In my environment, I have several projects that involve running NTFS ACL audit reports and various ACL cleanup activities on a number of file servers. There are two main reasons why I cannot perform these activities locally on the servers:

1) I do not have local access to the servers as they are actually owned and administered by another company.

2) They are SNAP NAS servers which run a modified Linux OS (called GuardianOS) so even if I could get local access, I'm not sure of the availability of tools to perform the operations I need.

With that out of the way, I ended up rolling my own ACL audit reporting tool that would recurse down the filesystem starting at a specified top-level path and would spit out an HTML report on all the groups/users it encountered on the ACLs as well as showing the changes in permissions as it descended the tree. While developing this tool, I found out that the network overhead was the worst part of doing these operations and by multi-threading the process, I could achieve substantially greater performance.

However, I'm still stuck for finding a good tool to perform the ACL modifications and cleanup. Your standard out of the box tools (cacls, xcacls, Explorer) seem to be single-threaded and suffer significant performance penalty when going across the network.

The Question

Are there any faster tools than Explorer or CACLS for performing NTFS ACL modifications across the network?

  • I use the FILEACL tool because it works and once you understand the complexities of ACL/ACE, then it's a powerful tool. Can't really comment on how fast it is as I've not got much to compare it against. I've wandered in here as I was asking a question elsewhere about how NTFS inheretence works and why it's sometimes slow – Rob Nicholson Jul 25 '10 at 11:19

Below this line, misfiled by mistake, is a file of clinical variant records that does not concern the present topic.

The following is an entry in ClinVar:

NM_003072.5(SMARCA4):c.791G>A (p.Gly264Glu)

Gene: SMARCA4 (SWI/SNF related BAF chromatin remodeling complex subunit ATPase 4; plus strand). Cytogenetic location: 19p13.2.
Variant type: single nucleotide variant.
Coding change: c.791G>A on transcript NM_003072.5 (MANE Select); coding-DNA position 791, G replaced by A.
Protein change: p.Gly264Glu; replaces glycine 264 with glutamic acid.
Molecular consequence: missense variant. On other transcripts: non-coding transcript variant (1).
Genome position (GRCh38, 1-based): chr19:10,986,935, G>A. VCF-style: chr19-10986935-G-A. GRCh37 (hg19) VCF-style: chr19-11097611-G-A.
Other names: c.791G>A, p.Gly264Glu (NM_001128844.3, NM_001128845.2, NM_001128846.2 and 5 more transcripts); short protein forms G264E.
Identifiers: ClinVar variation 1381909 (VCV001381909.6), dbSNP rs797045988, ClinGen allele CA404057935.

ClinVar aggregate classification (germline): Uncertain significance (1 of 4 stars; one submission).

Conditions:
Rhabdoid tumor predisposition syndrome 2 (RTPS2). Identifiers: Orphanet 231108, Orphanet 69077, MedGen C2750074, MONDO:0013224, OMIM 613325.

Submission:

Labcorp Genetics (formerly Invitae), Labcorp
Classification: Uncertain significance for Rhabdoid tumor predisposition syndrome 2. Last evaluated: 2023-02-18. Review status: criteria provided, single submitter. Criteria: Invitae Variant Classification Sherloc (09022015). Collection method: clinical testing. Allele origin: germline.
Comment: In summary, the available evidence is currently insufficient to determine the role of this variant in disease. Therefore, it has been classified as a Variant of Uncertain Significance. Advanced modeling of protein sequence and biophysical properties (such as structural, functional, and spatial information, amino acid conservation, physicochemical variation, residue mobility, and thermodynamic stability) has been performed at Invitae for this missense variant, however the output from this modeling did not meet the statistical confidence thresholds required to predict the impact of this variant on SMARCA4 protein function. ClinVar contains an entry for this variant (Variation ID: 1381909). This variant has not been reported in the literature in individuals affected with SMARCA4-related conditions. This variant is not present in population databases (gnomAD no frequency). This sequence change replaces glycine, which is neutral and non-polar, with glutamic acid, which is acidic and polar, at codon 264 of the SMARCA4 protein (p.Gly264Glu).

Your environment sounds a little strange (NTFS running on Linux?) - however, if you can access and modify ACLs from another Windows box then have you considered using PowerShell? It has simple get-acl and set-acl cmdlets that will do what you want.

Here's an MS article on doing the simple stuff: http://www.microsoft.com/technet/scriptcenter/csc/tips/ps/acl.mspx

The beauty of PowerShell is it's flexibility, so for example you could easily read in a set of desired ACLs, possibly with some rules, and then get PowerShell to go and do it for you...

The only thing will be performance - I'm honestly not sure if it will be faster than running CACLS in a CMD/batch file or not...

Good luck!

  • Mike, thanks for the answer. I updated the question to clarify the type of servers these are. I didn't think non-Windows NAS devices were uncommon so I'm not sure whats strange about it. It's a SMB/CIFS server running on the machine so not "technically" NTFS but it is supposed to be 100% compatible and supports DACLs. In any case, performance is what is killing me with Explorer and CACLS for these operations. I'm not seeing how PowerShell is going to be any faster so it's a non-starter for me. – David Archer Jun 11 '09 at 5:16

You might have a look at SetACL (http://setacl.sourceforge.net/). It's available as an ActiveX control, so you may be able to integrate it with your custom code in a multithreaded fashion.


This is an old post, but for what it's worth, I have found that the powershell Set-ACL is far from a speed demon, and that the VB script alternatives are often faster.

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